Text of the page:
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Freeing the Human Spirit:
Carrying out the Life Work of Sister Elaine MacInnes
(c) Shannon Parsons 2007

"We are all doing time, imprisoned by blocks, hang-ups and tensions. Meditation and yoga help us become free".

(Excerpt from Freeing the Human Spirit's founding principles)

Perhaps it was fate that brought me a copy of The Fires That Burn. Perhaps it was just good fortune. Whatever it was, watching this documentary about the inspirational Sister Elaine MacInnes and her work with prisoners changed something in me. It wouldn't be long before I would find myself volunteering with her organization to help continue her amazing life work.

Sister Elaine is a remarkable woman, a rare combination of a Catholic nun and a Zen Roshi. She is also a woman who doesn't like to take no for an answer. As a young woman growing up in New Brunswick, she claims she always had a desire to know more. It was a desire that would turn into a lifelong quest for truth and meaning. After the love of her life died in WWII, Sister Elaine's life took a very different path. Instead of marrying and settling down to what would have likely been a quiet country life, she found herself moving to Manhattan to study music at Julliard. From there, she would try her hand at studying philosophy at university. Still not quite satisfied by these studies, she found within herself a calling to become a nun. But she still wanted to know more. So she decided to go to Japan where she undertook studying Zen for over 15 years.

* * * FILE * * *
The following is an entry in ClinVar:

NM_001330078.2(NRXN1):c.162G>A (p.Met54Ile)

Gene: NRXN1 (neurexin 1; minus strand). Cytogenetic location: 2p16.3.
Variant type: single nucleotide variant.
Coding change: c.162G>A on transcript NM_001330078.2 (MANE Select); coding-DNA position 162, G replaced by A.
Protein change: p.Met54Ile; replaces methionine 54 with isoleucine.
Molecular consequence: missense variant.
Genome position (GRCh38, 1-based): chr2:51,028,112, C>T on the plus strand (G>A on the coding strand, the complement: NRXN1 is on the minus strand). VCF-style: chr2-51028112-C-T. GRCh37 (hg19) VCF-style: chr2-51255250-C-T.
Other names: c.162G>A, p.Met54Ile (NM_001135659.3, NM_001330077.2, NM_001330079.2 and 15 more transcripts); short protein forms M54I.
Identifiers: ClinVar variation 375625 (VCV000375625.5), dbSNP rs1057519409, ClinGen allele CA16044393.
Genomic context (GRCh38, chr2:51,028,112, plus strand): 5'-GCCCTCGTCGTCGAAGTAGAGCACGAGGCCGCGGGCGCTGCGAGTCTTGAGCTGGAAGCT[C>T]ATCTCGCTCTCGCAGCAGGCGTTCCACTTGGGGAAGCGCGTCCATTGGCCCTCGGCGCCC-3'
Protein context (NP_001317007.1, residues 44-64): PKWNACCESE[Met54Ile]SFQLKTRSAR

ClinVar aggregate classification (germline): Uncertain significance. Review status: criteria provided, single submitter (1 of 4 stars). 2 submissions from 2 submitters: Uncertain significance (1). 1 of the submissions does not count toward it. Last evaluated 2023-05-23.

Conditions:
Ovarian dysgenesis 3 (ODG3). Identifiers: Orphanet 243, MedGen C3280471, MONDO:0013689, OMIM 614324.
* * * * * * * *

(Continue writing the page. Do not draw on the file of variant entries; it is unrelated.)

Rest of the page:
She would become Canada's first Zen Roshi and from there she would find herself in the Philippines teaching farming to the locals. While in the Philippines, Sister learned of some political prisoners being held and tortured in a prison there. She felt she had to do something, so she went to the prison every day and asked if she could at least talk with the prisoners and teach them about meditation. And every day she was turned down. Finally after much perseverance, they permitted her entry and thus began her first experience working with prisoners. It would become her life work. From the Philippines, she went to England where she visited various prisons seeking to teach a similar program to the inmates, but the staff were highly sceptical. So, Sister offered to teach the class to them, convinced that if the staff experienced the program themselves they would see the benefits and approve it for the inmates. It worked. And thus began the Prison Phoenix Trust, a program of yoga and meditation. Currently, the program runs in over 80 prisons throughout the UK and the individual results have been incredible. In 2001, Sister Elaine was invested as an officer of the Order of Canada in recognition of her work in the Philippines and the UK. In 2004, she came back to her native Canada and founded Freeing the Human Spirit, a similar program for inmates in Canadian correctional facilities.